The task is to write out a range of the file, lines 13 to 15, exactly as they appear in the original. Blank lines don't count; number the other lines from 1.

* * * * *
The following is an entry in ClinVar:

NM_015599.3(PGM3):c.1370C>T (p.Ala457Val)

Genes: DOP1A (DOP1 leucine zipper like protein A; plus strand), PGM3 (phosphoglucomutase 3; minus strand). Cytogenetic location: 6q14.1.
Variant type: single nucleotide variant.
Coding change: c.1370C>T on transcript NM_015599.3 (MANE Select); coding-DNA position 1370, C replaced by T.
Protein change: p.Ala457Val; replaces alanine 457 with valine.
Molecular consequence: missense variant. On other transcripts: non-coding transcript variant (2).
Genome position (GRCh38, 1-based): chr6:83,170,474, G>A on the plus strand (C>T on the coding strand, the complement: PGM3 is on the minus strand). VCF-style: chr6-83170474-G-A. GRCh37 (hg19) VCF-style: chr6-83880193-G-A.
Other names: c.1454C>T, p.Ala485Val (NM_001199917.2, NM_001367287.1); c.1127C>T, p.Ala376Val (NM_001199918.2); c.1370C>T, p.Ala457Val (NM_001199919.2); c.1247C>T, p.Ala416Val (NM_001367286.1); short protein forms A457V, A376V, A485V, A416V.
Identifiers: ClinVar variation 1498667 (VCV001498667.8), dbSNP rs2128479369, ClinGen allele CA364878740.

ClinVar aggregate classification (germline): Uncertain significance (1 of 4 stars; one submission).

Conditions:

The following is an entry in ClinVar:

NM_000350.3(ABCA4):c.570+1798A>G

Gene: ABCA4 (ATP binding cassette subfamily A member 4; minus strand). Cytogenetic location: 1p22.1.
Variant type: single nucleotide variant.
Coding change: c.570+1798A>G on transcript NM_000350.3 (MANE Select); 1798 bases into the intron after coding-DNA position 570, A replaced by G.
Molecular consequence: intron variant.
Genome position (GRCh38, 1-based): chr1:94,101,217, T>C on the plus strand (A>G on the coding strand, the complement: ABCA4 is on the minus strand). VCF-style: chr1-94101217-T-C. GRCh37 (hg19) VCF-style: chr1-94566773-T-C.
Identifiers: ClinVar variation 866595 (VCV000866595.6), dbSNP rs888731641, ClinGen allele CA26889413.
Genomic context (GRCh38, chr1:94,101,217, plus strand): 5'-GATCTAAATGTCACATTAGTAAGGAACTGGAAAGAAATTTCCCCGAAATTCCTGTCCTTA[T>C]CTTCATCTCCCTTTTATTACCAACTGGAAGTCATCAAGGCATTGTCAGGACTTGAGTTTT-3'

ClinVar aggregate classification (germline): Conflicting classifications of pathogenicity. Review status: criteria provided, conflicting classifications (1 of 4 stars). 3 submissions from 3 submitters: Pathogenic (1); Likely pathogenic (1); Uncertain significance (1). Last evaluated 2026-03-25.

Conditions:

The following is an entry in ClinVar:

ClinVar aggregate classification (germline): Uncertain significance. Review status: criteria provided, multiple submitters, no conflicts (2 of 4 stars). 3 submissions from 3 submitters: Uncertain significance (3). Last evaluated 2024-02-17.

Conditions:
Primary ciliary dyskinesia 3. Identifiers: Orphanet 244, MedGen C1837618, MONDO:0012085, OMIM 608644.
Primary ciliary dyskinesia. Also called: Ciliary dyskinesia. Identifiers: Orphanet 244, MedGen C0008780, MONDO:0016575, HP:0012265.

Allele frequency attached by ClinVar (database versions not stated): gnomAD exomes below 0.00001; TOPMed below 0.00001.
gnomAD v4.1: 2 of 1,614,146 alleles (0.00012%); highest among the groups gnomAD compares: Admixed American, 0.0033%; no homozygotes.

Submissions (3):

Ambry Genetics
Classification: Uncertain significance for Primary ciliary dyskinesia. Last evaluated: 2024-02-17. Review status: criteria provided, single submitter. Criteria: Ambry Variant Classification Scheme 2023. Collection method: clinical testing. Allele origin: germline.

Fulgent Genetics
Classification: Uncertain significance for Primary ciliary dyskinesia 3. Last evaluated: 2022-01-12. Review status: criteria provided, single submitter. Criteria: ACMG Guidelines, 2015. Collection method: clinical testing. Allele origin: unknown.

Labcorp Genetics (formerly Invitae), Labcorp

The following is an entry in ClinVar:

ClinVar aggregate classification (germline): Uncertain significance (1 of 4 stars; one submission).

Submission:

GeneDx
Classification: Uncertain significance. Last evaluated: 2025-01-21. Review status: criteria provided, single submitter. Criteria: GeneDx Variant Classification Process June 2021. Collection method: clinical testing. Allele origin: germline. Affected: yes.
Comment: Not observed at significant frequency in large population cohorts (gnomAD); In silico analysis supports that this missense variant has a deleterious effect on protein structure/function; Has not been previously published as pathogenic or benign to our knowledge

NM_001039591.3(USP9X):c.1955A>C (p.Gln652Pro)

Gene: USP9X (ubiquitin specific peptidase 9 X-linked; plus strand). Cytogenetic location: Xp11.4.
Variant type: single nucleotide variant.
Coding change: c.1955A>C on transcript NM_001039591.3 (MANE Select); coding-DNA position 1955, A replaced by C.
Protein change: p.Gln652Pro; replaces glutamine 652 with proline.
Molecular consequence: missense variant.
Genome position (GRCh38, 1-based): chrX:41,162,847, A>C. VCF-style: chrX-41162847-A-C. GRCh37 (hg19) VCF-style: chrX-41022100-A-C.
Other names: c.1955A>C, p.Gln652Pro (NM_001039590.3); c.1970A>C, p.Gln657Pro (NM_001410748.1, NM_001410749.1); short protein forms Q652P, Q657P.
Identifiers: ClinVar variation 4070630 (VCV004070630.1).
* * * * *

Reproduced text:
The following is an entry in ClinVar:

NM_000350.3(ABCA4):c.570+1798A>G

Gene: ABCA4 (ATP binding cassette subfamily A member 4; minus strand). Cytogenetic location: 1p22.1.